Last December I mentioned that the Library of Congress was planning to archive every tweet ever tweeted publicly for use in research and the edification of future generations. Lately there have been some rumors that the LoC was backing off from the project, but a recent post in the Nieman Journalism Lab reports that the plan is definitely still happening, though the Library is still in the process of figuring out how to archive the data and what kind of access to permit.

While this doesn’t necessarily have a lot to do with e-books, it’s worth pointing out in light of the changing roles of libraries. Libraries are archives of knowledge, after all, but the kind of knowledge they’re called upon to archive is changing a great deal—whether that’s books versus e-books, or one kind of Internet posting versus another.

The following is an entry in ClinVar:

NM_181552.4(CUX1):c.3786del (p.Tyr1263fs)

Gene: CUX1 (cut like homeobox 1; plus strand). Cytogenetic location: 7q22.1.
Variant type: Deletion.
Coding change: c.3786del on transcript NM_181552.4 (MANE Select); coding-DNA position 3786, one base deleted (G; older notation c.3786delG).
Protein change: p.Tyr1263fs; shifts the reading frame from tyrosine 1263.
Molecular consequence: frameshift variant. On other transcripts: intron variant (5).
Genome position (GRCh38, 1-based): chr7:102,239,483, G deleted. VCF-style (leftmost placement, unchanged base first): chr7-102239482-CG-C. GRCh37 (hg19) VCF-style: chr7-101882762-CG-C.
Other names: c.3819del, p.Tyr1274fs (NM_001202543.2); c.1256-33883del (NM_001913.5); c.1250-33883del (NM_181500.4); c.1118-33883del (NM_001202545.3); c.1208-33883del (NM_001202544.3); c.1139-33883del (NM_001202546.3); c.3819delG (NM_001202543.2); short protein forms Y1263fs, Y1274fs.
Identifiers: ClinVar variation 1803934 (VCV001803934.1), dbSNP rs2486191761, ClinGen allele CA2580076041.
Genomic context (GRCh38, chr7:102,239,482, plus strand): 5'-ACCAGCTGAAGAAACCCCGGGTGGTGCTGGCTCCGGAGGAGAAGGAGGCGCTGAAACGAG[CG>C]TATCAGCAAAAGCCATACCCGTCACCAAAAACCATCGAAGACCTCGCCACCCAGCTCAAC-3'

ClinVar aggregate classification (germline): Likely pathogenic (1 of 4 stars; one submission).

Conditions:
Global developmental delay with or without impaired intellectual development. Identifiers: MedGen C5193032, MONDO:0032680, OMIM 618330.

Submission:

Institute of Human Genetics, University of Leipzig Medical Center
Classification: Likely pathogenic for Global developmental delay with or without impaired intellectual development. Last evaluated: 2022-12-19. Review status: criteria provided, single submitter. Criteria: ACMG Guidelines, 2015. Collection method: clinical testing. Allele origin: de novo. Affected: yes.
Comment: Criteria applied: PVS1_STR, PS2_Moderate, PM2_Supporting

It’s tempting to look at this project and say, as one person did, that “It’s critical the future generations know what flavor burrito I had for lunch.” But not all Twitter postings are necessarily so banal, and by making it easy for researchers to study how news and reactions to it propagate it’s possible that this could lead to some interesting new sociological understandings. And after all, that’s one of the things a library is for—to make it possible for people to find things out.


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